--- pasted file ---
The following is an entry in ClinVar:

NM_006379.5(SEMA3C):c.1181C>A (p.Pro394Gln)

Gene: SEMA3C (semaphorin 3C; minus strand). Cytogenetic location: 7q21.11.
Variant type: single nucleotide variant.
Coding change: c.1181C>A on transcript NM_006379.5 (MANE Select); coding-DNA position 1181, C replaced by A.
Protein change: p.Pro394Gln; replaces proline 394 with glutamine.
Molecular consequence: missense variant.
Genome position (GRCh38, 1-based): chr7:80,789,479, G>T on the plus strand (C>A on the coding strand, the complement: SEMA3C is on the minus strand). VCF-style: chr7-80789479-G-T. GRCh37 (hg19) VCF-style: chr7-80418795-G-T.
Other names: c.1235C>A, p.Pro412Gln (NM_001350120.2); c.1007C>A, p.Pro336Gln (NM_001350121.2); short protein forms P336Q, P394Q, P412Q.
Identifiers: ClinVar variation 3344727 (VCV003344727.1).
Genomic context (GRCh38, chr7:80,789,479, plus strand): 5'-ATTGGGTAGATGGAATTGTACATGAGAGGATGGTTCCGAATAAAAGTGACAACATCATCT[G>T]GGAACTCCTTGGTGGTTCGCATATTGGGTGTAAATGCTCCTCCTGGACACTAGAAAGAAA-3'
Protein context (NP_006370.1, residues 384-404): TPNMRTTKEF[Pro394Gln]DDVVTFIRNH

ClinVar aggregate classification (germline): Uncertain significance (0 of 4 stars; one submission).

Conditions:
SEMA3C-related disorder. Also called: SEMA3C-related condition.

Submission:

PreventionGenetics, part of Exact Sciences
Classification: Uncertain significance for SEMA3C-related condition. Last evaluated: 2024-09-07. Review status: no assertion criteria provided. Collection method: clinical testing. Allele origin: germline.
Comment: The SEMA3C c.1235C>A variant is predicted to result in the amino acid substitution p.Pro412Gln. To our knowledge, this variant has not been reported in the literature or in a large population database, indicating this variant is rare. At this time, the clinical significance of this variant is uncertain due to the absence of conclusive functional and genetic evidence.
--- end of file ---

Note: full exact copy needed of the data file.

The following is an entry in ClinVar:

NM_006379.5(SEMA3C):c.1181C>A (p.Pro394Gln)

Gene: SEMA3C (semaphorin 3C; minus strand). Cytogenetic location: 7q21.11.
Variant type: single nucleotide variant.
Coding change: c.1181C>A on transcript NM_006379.5 (MANE Select); coding-DNA position 1181, C replaced by A.
Protein change: p.Pro394Gln; replaces proline 394 with glutamine.
Molecular consequence: missense variant.
Genome position (GRCh38, 1-based): chr7:80,789,479, G>T on the plus strand (C>A on the coding strand, the complement: SEMA3C is on the minus strand). VCF-style: chr7-80789479-G-T. GRCh37 (hg19) VCF-style: chr7-80418795-G-T.
Other names: c.1235C>A, p.Pro412Gln (NM_001350120.2); c.1007C>A, p.Pro336Gln (NM_001350121.2); short protein forms P336Q, P394Q, P412Q.
Identifiers: ClinVar variation 3344727 (VCV003344727.1).
Genomic context (GRCh38, chr7:80,789,479, plus strand): 5'-ATTGGGTAGATGGAATTGTACATGAGAGGATGGTTCCGAATAAAAGTGACAACATCATCT[G>T]GGAACTCCTTGGTGGTTCGCATATTGGGTGTAAATGCTCCTCCTGGACACTAGAAAGAAA-3'
Protein context (NP_006370.1, residues 384-404): TPNMRTTKEF[Pro394Gln]DDVVTFIRNH

ClinVar aggregate classification (germline): Uncertain significance (0 of 4 stars; one submission).

Conditions:
SEMA3C-related disorder. Also called: SEMA3C-related condition.

Submission:

PreventionGenetics, part of Exact Sciences
Classification: Uncertain significance for SEMA3C-related condition. Last evaluated: 2024-09-07. Review status: no assertion criteria provided. Collection method: clinical testing. Allele origin: germline.
Comment: The SEMA3C c.1235C>A variant is predicted to result in the amino acid substitution p.Pro412Gln. To our knowledge, this variant has not been reported in the literature or in a large population database, indicating this variant is rare. At this time, the clinical significance of this variant is uncertain due to the absence of conclusive functional and genetic evidence.